Last night, I watched Alfred Hitchcock's "The Wrong Man."  This movie is the true story of a man (played by Henry Fonda) who was falsely accused of robbing cash from an insurance company.   He walked into the company because he wanted to get a loan on his wife's insurance policy so she could have her wisdom teeth removed.  The woman who helped him immediately recognized him as the man who had robbed the office twice before.  Several other woman in the office backed up the identification.  He was arrested and put on trial.  While trying to help her husband prove his innocence, his wife suffered an emotional breakdown.  The man was eventually freed when the real robber was caught trying to hold up a grocery store.  At the police station, he is told the good news.  While there he overhears the eyewitness's identification of the real robber.  You can hear the certainty in the witness's voice as she picks out the robber from a line up.  Of course, she was just as sure with her original identification of the wrong man.

Defense attorneys have often questioned the reliability of eyewitness identifications.  One of the problems with eyewitness identification is cognitive biases--thinking errors that are part of our cognitive processes.

The first problem with the eyewitnesses' identification in "The Wrong Man" was that the first witness made the identification based on intuition (System 1 thinking), rather than careful deliberation (System 2 thinking).  This allowed for cognitive biases to influence the woman's identification.  First, she focused on the man's features that resembled the robber's (the confirmation effect), and she (intuitively) downplayed those features that were different (the Semmelweis effect).  Similarly, because the robberies were emotional events she suffered from the availability heuristic (“The tendency to overestimate the likelihood of events with greater ‘availability’ in memory, which can be influenced by how recent the memories are or how unusual or emotionally charged they may be.”).

The other eyewitnesses suffered from similar cognitive biases.  When the first witness asked the others about the man, she asked whether the man was the one who had robbed the office.  This is called the framing effect, and it can affect how people perceive events.  If she had asked them whether they recognized the man, they might have come up with a different answer.  All the woman quickly agreed that the man was the robber (the bandwagon effect).  They were also very emotional because of the previous robberies, which affected their perceptions.

At the police station, the witnesses identified the man in a line up.  Of course, they had already seen him before--that day in their office.  This made them sure of their identification.  (the overconfidence effect and confirmation bias.)"

The above illustrates just a few biases that can affect the law and our every day lives.  We need to be vigilant and base our judgments on careful deliberation, not intuition.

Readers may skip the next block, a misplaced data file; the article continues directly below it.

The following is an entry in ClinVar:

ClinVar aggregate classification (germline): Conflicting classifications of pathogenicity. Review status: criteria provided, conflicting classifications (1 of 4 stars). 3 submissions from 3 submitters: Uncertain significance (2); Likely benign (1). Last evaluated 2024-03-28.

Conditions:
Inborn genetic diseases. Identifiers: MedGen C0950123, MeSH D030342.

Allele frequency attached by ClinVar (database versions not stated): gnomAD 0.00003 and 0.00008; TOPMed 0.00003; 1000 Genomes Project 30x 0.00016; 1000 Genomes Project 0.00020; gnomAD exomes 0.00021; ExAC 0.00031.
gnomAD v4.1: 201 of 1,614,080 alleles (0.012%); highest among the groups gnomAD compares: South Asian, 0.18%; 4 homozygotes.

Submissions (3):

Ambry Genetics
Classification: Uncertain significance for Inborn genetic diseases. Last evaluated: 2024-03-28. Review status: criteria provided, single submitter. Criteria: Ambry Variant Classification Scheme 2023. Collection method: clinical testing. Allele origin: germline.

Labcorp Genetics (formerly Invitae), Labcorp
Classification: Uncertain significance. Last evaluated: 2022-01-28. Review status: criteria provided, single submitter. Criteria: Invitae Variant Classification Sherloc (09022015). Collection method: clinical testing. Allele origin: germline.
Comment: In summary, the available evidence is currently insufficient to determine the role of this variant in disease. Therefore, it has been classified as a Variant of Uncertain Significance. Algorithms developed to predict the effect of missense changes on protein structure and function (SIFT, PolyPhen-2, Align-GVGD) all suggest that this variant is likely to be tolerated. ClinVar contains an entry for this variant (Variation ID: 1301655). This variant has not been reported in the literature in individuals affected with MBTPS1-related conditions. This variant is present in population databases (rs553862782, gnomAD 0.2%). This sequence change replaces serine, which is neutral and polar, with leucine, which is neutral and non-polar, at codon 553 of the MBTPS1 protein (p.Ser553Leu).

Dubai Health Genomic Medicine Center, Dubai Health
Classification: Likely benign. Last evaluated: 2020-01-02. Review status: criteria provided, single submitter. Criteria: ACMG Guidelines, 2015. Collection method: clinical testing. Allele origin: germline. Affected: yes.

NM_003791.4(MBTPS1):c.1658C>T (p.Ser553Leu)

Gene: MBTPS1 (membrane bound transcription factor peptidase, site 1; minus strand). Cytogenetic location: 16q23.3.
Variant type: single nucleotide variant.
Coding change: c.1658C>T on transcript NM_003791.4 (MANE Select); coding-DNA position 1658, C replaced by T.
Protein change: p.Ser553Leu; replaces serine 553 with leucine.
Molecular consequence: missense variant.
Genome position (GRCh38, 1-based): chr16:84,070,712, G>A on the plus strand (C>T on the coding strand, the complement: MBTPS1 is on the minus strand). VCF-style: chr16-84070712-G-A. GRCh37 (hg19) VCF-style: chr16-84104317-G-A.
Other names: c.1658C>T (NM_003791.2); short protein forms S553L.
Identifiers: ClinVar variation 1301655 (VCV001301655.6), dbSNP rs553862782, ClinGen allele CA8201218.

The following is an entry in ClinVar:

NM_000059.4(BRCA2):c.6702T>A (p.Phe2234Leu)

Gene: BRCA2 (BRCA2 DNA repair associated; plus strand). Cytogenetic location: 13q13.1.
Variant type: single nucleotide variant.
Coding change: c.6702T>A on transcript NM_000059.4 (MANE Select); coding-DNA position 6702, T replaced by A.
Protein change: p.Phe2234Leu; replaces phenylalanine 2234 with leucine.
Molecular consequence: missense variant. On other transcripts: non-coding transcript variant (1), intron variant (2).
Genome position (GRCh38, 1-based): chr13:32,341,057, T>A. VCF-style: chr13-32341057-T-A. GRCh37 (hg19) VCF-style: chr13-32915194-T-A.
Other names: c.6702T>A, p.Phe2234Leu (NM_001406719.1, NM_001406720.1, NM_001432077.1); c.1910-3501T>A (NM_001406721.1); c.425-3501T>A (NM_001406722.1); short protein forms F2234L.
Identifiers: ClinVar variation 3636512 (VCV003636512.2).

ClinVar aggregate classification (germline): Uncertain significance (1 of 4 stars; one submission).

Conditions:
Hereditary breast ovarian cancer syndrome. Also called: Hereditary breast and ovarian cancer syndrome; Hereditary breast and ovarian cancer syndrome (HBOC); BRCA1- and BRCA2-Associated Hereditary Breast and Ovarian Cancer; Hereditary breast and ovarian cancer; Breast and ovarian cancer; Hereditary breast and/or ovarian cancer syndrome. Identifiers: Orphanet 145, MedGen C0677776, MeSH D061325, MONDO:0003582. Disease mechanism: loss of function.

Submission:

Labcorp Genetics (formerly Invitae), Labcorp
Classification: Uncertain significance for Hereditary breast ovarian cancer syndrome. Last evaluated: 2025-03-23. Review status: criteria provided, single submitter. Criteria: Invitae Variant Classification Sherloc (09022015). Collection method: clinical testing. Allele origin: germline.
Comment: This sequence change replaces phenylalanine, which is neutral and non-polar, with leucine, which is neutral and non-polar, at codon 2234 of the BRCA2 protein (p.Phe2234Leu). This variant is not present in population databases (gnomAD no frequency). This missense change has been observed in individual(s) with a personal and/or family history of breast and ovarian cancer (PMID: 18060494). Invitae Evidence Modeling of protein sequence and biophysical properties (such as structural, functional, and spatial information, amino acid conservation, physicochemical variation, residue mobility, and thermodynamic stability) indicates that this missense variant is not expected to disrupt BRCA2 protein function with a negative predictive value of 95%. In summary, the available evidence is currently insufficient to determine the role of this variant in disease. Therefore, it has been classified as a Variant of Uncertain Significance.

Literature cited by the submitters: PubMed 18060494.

(Scott Fruehwald)


March 27, 2018 | Permalink | Comments (0)

Monday, March 26, 2018

“Start at the Very Beginning”: Mastering Cognitive Skills (Legal Reasoning and Problem-Solving) in the First Year of Law School

As I recently mentioned, the PrawfsBlawg is having a symposium on Mike Madison’s For a New Year: An Invitation Regarding Law, Legal Education, and Imagining the Future. There have been some excellent pieces in the symposium. However, it doesn’t have a lot on the most important aspect of legal education reform–the delivery of instruction to students. I think it is especially important to look at how law schools should deliver instruction in the first year because this provides the basis for everything else.

One of Professor Madison’s five themes is professional preparation. Professional preparation begins with the first year of law school. Musicians began by learning scales and chords. Chess players begin by learning chess moves. Baseball players begin by learning how to bat, throw, and field. Lawyers begin with the cognitive basics of legal reasoning and problem-solving.

Law schools should teach their students the five main types of legal reasoning (rule-based reasoning, reasoning by analogy, distinguishing, synthesis, and policy-based reasoning) at the beginning of the first year, and they should then go into the details of legal reasoning and legal analysis throughout the year. Students cannot master advanced legal skills, such as trial practice, brief writing, negotiating, deposition taking, without first thoroughly absorbing the basics of legal reasoning. After the students have mastered these skills, law schools should then teach how to apply these skills through problem-solving.

Law professors should teach these basic skills through a variety of approaches. The Socratic method and case method are an important part of developing students’ cognitive skills. However, professors should employ additional approaches to fully develop first-year students’ abilities. Active learning is the key. With active learning, students retain more knowledge and can better use that knowledge. Active learning techniques include solving problems in class and formative assessment. Professors should also help their students develop better metacognitive skills and better study techniques. For example, studies have shown that self-testing is much more effective than just re-reading. Similarly, spaced learning (studying material throughout the term) is much more effective than cramming.